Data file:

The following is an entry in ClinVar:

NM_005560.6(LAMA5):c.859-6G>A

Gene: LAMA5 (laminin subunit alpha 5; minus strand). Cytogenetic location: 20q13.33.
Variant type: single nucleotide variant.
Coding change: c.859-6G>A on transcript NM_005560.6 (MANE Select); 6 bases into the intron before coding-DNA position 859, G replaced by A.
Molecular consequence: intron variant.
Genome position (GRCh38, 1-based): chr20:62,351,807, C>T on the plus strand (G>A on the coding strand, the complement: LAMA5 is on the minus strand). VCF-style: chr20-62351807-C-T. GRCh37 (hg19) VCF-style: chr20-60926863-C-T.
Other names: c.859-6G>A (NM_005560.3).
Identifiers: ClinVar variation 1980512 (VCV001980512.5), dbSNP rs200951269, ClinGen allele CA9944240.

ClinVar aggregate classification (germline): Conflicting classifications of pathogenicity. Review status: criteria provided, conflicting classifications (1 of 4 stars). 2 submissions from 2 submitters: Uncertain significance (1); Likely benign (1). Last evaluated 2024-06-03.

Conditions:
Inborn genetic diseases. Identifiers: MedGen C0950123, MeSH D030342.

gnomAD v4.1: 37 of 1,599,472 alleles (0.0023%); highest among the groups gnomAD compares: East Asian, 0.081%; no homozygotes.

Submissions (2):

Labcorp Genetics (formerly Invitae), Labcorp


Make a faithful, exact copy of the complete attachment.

The following is an entry in ClinVar:

NM_005560.6(LAMA5):c.859-6G>A

Gene: LAMA5 (laminin subunit alpha 5; minus strand). Cytogenetic location: 20q13.33.
Variant type: single nucleotide variant.
Coding change: c.859-6G>A on transcript NM_005560.6 (MANE Select); 6 bases into the intron before coding-DNA position 859, G replaced by A.
Molecular consequence: intron variant.
Genome position (GRCh38, 1-based): chr20:62,351,807, C>T on the plus strand (G>A on the coding strand, the complement: LAMA5 is on the minus strand). VCF-style: chr20-62351807-C-T. GRCh37 (hg19) VCF-style: chr20-60926863-C-T.
Other names: c.859-6G>A (NM_005560.3).
Identifiers: ClinVar variation 1980512 (VCV001980512.5), dbSNP rs200951269, ClinGen allele CA9944240.

ClinVar aggregate classification (germline): Conflicting classifications of pathogenicity. Review status: criteria provided, conflicting classifications (1 of 4 stars). 2 submissions from 2 submitters: Uncertain significance (1); Likely benign (1). Last evaluated 2024-06-03.

Conditions:
Inborn genetic diseases. Identifiers: MedGen C0950123, MeSH D030342.

gnomAD v4.1: 37 of 1,599,472 alleles (0.0023%); highest among the groups gnomAD compares: East Asian, 0.081%; no homozygotes.

Submissions (2):

Labcorp Genetics (formerly Invitae), Labcorp